As Galvin navigates the desert he is beset by girls who claw their way out of the sand to attack him.  Former victims of the demon who are rising to bring an end to this evil for once and forever.  At the same time, local law man Bob Nichols finds his small town beset by crime and, oddly enough, cult leader Aaron Seth seems to be involved.  the disappearance of a sixteen year old girl, who is linked to Seth, sets Nichols investigating deeper than he normally would.

As the box gets closer and closer an ancient evil begins to stir, drawing all of the pieces together for one final cataclysm.  Is it the end of the world or just that part of Texas. For those involved it hardly matters.

Okay, this was a fun book, if a book about evil and the end of the world built on the backs of young, sacrificed girls can be considered fun.  Still, it is full of possibilities of redemption and that’s what most of us want in a horror novel.  Plenty of gruesome gore and ultimate redemption for the ones who make the ultimate choices.

Mansbach puts together a pretty tight and fun novel, with plenty of chills and shivers and a story that’s got more than a few twists to it.  The characters are also a diverse and fun group, or I should maybe say interesting group.  I really enjoyed the book, didn’t see a lot of the twists coming, could not guess the end except for a very broad way, and found myself thoroughly entertained.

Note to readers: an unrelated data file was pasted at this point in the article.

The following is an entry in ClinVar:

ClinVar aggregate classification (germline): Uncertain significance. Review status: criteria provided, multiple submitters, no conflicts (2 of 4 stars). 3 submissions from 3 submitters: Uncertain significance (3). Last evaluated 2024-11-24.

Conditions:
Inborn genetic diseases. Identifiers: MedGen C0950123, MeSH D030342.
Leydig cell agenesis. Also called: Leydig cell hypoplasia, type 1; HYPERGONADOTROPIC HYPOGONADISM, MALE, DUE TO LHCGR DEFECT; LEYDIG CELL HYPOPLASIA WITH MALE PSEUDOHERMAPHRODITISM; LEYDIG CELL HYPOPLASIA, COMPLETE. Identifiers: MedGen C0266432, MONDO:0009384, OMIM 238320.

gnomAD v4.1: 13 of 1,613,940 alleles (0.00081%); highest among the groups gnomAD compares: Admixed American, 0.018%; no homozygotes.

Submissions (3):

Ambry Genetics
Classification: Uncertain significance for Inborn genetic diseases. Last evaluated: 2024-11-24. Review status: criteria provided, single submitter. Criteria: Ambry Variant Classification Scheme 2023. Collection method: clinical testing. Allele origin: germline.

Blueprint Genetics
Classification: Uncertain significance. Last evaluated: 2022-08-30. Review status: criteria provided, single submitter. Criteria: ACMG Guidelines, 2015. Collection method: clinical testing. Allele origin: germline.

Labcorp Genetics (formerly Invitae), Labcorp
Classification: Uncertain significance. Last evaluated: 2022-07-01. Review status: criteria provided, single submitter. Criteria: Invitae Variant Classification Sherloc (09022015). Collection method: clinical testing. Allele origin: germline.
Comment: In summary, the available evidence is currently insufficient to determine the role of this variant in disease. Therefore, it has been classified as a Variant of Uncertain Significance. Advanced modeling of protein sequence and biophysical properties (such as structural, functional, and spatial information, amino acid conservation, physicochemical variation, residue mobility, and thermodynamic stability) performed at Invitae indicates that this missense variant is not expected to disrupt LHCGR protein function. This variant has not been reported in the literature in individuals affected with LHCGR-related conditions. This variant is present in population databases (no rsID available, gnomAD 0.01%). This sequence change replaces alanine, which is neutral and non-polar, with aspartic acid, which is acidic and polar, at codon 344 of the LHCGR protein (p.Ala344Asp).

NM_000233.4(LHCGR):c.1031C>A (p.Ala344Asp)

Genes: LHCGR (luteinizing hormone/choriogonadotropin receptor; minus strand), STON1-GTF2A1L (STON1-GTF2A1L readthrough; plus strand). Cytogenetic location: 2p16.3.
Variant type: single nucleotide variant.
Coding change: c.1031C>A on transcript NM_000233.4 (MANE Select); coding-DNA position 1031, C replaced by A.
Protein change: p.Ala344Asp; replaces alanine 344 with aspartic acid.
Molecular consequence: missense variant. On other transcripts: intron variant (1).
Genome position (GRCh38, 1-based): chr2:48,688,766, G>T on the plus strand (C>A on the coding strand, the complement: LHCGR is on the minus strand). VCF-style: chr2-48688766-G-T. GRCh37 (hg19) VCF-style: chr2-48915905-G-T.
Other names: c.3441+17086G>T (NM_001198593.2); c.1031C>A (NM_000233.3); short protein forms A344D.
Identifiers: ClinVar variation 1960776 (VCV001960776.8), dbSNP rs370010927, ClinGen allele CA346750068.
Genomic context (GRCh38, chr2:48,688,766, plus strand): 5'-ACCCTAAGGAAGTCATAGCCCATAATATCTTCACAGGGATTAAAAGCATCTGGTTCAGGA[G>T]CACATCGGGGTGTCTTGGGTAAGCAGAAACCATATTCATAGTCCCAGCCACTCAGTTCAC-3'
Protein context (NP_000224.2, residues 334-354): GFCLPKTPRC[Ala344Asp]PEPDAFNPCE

Recommended if you like horror, suspense and macabre humor.

to get your very own copy, click here: The Dead Run: A Novel

Kill City Blues, Richard Kadrey, Harper Voyager,. ISBN 9780062094599, $24.99, 383 pgs.

James Stark, better known as Sandman Slim, is no longer Satan and ruling hell. He’s given up the title and retired to LA. But, in the process he’s Kill City Blueslost a very powerful weapon. The Qomrama Om Ya belongs to the banished older gods, you know, the ones that God, in his singular form, stole the universe from. They want the weapon, and the universe, back. Stark needs to find it before them. And if you think God might help him think again. The old dude’s had a bit of a breakdown, fracturing into multiple copies each a bit more batty than the last.. All Stark has to do is visit the old burned out mall in Santa Monica, fight his way in, talk to a really old dead guy and then fight his way out. All in a day’s work for Stark and those who hang around him.

This is the fifth book in this series; the Sandman Slim series, and it’s as good as the previous ones which is to say it’s great.  Sandman Slim is an irreverent son of a bitch with plenty of attitude and the know how to back it up.  He’s got a conscience and plenty of interesting friends.  He’s almost always working his way out of trouble, sometimes because of his own actions, and he goes through more clothes than you would ever imagine.

This is one of those series where, when a new book arrives, I put aside whatever I am reading at the moment to dive in.  Kadrey writes this stuff well.  And, unlike a lot of other series, the supporting characters give as good as they get.  This is fun stuff.  This is read from first page to last page in one sitting.  This is must have kind of material.  I can not recommend it highly enough.  It’s fun, it’s quirky, and it’s philosophical (in an off hand kind of way).  If I have one complaint it’s that the time between books is too long.

To get a copy of your very own, click here:Kill City Blues